The government of Emmanuel Macron unveils its first budget Wednesday as the young president seeks to kick-start the French economy with a business-friendly agenda.
The 39-year-old centrist is under pressure to balance an array of priorities, including boosting growth of 1.7 percent and lowering unemployment
currently stuck at around 9.5 percent — about twice that of Britain or Germany.
On Tuesday, Macron set out his vision for far-reaching reforms of the European Union as new figures showed the number of jobless in France had risen once again in August.
But to earn credibility with German Chancellor Angela Merkel and other leaders he must show that France — which aims to bring its deficit within an
EU limit of 3 percent of GDP this year for the first time in a decade — can lead by example.
Macron has pledged to find 16 billion euros ($19 billion) of savings in 2018 as part of a plan to reduce the deficit to 2.6 percent of GDP next year,
down from a forecast 2.9 percent in 2017.
But the former investment banker is also eyeing tax cuts for companies and families worth a total 10 billion euros, leaving his government with less cash
to plug the shortfall between spending and revenue.
And those estimates are too ambitious according to the independent council charged with evaluating budget items (HCFP), which said the new measures
represent about seven billion euros worth of tax cuts.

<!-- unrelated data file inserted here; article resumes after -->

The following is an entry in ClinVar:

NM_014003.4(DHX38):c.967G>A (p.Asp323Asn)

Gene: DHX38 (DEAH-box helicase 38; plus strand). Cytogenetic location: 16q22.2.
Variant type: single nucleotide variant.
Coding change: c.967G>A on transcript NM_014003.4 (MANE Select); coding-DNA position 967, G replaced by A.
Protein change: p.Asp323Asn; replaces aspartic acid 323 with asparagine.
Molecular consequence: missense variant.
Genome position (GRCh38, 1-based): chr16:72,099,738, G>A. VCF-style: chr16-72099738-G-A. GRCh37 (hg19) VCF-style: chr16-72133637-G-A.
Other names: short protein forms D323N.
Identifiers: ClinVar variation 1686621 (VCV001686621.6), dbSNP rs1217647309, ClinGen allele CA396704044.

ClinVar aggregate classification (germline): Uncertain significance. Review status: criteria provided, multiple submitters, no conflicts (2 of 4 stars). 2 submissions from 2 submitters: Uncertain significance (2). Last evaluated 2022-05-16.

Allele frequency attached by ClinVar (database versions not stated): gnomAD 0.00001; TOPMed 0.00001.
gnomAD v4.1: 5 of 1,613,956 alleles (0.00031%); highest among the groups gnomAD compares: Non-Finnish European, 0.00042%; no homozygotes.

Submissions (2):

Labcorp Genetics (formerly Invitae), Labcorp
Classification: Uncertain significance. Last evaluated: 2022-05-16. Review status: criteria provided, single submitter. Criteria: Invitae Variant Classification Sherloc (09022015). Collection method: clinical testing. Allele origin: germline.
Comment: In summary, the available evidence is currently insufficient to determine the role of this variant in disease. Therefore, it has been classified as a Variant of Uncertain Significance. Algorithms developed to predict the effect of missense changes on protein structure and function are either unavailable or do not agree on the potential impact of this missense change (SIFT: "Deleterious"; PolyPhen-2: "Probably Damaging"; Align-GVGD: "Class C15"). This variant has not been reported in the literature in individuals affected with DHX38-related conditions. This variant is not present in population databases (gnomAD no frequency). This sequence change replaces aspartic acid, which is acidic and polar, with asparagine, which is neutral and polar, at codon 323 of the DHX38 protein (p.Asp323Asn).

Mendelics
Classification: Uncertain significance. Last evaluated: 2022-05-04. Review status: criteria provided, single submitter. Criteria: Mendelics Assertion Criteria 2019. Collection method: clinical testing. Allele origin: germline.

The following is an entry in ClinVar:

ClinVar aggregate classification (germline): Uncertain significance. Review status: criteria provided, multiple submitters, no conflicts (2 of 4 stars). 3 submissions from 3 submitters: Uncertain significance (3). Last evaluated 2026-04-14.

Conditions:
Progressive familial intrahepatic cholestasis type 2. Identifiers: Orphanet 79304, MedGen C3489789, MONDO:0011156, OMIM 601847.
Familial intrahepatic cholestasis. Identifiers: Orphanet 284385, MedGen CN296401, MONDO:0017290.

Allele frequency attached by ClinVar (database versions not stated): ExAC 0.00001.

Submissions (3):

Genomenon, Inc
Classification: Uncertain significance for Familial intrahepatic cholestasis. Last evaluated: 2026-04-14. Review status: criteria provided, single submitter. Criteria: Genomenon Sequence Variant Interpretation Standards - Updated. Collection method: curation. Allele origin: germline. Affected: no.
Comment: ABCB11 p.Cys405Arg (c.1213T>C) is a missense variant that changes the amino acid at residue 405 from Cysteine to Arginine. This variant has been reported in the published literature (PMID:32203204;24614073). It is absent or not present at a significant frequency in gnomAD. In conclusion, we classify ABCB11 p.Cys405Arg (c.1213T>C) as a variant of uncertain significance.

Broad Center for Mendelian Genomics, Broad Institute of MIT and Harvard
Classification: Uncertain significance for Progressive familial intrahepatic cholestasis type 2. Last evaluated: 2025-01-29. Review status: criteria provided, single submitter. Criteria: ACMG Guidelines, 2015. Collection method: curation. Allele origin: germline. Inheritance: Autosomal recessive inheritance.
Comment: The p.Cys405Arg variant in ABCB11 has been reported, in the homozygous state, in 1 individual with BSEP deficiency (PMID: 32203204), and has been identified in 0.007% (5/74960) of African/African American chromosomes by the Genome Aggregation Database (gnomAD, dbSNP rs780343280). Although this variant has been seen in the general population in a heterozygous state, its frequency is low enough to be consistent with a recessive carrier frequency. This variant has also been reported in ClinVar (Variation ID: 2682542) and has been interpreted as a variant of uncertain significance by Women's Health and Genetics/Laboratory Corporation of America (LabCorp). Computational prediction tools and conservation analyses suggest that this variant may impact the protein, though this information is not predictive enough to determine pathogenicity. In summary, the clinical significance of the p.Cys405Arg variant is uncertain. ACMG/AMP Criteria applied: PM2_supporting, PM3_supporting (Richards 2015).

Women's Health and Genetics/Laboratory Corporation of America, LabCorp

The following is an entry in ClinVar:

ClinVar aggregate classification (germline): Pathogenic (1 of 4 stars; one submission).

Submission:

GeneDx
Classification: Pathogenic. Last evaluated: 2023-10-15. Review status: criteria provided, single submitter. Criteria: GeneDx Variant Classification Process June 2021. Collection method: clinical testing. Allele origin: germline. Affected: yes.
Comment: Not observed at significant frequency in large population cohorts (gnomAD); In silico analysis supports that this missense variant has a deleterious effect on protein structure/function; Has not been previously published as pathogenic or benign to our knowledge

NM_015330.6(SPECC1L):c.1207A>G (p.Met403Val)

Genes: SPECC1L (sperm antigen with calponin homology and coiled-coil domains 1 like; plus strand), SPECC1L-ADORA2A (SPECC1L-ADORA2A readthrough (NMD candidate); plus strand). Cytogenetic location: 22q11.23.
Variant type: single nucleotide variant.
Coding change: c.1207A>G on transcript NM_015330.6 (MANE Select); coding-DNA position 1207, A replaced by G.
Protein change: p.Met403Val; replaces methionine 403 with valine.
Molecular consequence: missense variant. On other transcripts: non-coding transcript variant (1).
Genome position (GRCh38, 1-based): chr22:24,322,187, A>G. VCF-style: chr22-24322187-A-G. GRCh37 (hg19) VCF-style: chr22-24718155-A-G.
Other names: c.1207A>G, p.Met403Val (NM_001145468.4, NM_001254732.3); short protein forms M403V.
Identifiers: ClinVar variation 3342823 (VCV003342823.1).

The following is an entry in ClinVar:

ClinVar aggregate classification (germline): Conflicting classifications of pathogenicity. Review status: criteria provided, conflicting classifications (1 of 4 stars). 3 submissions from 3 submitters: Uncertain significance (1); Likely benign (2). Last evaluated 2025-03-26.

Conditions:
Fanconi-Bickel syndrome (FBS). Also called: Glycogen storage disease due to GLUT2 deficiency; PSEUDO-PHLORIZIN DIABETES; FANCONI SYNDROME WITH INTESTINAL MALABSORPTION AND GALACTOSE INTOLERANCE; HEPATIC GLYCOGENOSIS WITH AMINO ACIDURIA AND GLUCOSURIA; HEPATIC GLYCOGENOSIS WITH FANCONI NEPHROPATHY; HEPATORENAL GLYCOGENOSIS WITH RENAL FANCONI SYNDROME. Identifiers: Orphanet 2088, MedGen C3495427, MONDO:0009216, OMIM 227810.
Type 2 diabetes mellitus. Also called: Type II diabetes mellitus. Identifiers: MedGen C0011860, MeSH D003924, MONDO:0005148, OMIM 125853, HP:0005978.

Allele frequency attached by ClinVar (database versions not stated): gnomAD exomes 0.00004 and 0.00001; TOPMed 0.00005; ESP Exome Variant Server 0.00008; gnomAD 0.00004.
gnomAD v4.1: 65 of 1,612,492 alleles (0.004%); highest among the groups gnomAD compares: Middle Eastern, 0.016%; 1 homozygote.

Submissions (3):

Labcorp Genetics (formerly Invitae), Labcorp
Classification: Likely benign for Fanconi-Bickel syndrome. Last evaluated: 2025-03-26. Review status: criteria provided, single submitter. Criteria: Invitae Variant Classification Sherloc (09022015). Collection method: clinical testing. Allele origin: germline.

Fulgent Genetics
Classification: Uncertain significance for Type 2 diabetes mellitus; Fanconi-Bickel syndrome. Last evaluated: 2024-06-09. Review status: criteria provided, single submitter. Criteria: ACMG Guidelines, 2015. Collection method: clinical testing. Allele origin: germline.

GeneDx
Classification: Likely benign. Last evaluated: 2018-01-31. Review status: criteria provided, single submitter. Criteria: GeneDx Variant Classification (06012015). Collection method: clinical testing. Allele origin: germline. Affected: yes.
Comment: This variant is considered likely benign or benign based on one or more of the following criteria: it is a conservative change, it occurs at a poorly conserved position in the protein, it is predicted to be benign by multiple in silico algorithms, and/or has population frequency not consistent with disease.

Prime Minister Edouard Philippe has warned there will be tough choices in the new budget, saying last month that he was “not here to be nice”.
Cuts to housing subsidies and defence spending announced this summer have already seen some voters sour on the new president, whose ratings have tumbled
since he came to power in May.
His aides may be hoping for a boost from plans to reduce household taxes for some 80 percent of households, a move the government hopes will spur
The social security budget is set to be pared back by a 5.5-billion-euro cut next year, according to government sources.
Nearly 1,600 civil service jobs will be axed, a fraction of the 120,000 public jobs Macron wants to axe by the end of his five-year term.
Macron came to power on a promise to make France a more attractive destination for investment.
He began his presidency by pushing through reforms to the country's famously complex labour laws.
He also wants to cut corporation tax to 25 percent by 2022 — down from 33 percent currently.
At the same time, the budgets of several ministries, including the defence ministry, are set to rise in 2018.
Defence spending has been a sore point with the military in recent years.
The head of the armed forces sensationally resigned his post this summer in a blazing row with Macron over cuts to defence spending in 2017.
Macron, who has come out swinging against the US decision to quit a global climate pact, is also expected to include several greening measures in the
The environment was at the centre of a 57-billion-euro investment fund unveiled Monday that includes cash incentives for drivers to scrap heavily